Immunomedics develops new anti-body drug conjugates for cancer
Immunomedics, a biopharmaceutical company focused on developing monoclonal antibodies to treat cancer and other serious diseases, has developed three new antibody-drug conjugates aimed at treating pancreatic, colon and lung cancers. 

Preclinical results from the immunoconjugates were presented at the 6th International Symposium on Targeted Anticancer Therapies in Bethesda, Md.

According to the Morris Plains, N.J.-based company, all three conjugates involve SN-38, the active metabolite of irinotecan used in chemotherapeutic regimens for colorectal, lung, and pancreatic cancers.  Due to its toxicity and poor solubility, SN-38 cannot be given directly to patients.  In this study, a previously used SN-38 derivative was redesigned to overcome synthetic and solubility problems.

The new SN-38 derivatives were conjugated to three of the company's proprietary humanized antibodies: labetuzumab for colorectal cancer, hRS7 for lung cancer, and hPAM4 for pancreatic cancer.  SN-38 can be selectively delivered to targeted tumors by conjugating it to antibodies, thereby increasing the amount reaching the tumors and minimizing damage to normal tissues and organs, Immunomedics said.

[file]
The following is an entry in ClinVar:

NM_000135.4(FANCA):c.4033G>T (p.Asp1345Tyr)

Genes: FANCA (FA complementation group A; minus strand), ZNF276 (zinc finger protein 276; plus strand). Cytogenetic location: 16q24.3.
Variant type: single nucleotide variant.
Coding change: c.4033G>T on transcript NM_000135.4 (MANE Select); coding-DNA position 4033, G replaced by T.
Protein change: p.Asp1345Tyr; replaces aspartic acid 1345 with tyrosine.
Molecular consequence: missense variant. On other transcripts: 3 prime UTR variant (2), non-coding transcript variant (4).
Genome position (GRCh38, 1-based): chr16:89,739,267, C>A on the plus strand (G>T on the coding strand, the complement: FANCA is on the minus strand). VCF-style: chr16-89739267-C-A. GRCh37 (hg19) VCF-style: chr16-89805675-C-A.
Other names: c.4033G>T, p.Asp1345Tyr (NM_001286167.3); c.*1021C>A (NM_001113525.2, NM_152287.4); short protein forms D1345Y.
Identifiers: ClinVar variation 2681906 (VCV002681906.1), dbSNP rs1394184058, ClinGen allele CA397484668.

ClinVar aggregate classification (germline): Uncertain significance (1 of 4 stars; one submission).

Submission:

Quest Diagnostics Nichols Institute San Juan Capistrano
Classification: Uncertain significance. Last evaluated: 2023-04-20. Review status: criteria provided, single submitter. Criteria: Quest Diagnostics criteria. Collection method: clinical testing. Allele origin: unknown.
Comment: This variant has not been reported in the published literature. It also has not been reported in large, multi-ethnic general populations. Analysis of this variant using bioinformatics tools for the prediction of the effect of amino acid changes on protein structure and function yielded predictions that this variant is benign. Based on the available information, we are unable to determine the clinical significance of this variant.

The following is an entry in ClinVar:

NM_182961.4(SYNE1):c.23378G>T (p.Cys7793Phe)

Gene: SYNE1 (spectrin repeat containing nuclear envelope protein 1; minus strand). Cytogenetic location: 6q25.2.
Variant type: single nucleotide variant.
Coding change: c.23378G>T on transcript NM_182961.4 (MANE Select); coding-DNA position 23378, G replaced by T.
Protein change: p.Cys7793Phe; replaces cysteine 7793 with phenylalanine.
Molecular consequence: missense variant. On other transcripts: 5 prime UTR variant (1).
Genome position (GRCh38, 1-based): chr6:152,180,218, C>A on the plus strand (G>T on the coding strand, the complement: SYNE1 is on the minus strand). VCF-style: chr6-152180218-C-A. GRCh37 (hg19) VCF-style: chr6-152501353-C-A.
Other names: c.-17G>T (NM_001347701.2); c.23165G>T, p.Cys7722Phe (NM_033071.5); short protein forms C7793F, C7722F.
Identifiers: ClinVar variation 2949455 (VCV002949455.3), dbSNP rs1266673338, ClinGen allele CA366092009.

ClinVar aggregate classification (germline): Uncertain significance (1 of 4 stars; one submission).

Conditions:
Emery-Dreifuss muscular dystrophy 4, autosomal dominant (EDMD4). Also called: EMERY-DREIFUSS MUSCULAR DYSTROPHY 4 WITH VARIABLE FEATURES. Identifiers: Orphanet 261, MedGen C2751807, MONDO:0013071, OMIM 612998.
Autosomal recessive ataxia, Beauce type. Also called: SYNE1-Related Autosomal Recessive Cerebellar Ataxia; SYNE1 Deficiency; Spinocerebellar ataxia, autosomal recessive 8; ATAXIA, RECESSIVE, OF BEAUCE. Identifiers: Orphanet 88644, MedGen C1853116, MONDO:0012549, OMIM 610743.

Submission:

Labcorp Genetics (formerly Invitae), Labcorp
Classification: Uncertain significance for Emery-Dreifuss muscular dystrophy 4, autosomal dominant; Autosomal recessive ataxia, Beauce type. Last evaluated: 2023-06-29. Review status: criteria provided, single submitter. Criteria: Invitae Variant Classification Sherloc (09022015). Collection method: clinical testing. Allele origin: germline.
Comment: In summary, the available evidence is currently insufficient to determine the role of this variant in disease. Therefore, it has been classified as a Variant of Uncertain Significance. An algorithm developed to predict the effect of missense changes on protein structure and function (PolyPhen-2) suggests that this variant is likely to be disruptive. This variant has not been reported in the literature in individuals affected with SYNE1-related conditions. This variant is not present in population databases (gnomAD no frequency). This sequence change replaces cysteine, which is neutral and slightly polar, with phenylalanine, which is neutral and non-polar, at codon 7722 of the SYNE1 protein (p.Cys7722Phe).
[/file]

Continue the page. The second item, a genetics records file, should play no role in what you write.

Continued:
The study results showed that in a lung metastatic model of human colon cancer, therapy with labetuzumab-SN-38 conjugate increased median survival of animals 1.7 to 3-fold to more than 120 days compared to controls.  For hRS7-SN-38, therapeutic effects in a human lung cancer model were seen even at 1/10 of the protocol doses for small tumors and the therapeutic specificity was more evident in larger tumors.  In a pancreatic cancer model, tumor inhibition of 55 percent was observed with hPAM4-SN-38 treatment.

Cynthia L. Sullivan, president and CEO, said the company has six potential oncology therapeutics in clinical trials: epratuzumab and 90Y-epratuzumab in non-Hodgkin's lymphoma (NHL) and acute lymphoblastic leukemia, veltuzumab in NHL, 90Y-PAM4 in pancreatic cancer, milatuzumab in NHL, chronic lymphocytic leukemia, and multiple myeloma, and 131I-labetuzumab as an adjuvant therapy in metastatic colorectal cancer.

A grant from the Small Business Innovation Research Program of the National Cancer Institute funded part of the study.